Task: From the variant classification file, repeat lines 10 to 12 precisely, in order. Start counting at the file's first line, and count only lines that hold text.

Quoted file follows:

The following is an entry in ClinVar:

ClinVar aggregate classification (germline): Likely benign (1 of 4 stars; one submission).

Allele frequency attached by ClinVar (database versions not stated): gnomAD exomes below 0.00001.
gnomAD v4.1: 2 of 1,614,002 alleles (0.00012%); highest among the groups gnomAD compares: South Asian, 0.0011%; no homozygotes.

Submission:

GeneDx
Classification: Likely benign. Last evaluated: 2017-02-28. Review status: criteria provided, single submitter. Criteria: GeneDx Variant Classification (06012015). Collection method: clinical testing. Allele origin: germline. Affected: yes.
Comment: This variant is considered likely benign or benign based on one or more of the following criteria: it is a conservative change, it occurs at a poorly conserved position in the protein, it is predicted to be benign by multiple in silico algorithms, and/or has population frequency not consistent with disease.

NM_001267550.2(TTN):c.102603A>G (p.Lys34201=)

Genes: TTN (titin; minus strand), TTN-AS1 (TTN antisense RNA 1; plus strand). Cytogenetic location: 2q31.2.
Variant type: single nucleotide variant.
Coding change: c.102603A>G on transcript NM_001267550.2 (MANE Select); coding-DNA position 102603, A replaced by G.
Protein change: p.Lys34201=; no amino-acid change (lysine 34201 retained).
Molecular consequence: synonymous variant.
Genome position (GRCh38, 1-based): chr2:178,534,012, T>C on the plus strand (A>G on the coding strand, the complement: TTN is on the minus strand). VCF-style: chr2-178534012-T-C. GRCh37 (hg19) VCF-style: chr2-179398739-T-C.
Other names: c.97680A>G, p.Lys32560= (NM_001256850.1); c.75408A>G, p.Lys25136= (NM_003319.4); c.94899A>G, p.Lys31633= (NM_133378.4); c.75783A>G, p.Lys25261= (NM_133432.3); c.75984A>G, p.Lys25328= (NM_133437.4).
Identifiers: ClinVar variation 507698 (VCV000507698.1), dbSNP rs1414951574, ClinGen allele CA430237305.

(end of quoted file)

Genes: TTN (titin; minus strand), TTN-AS1 (TTN antisense RNA 1; plus strand). Cytogenetic location: 2q31.2.
Variant type: single nucleotide variant.
Coding change: c.102603A>G on transcript NM_001267550.2 (MANE Select); coding-DNA position 102603, A replaced by G.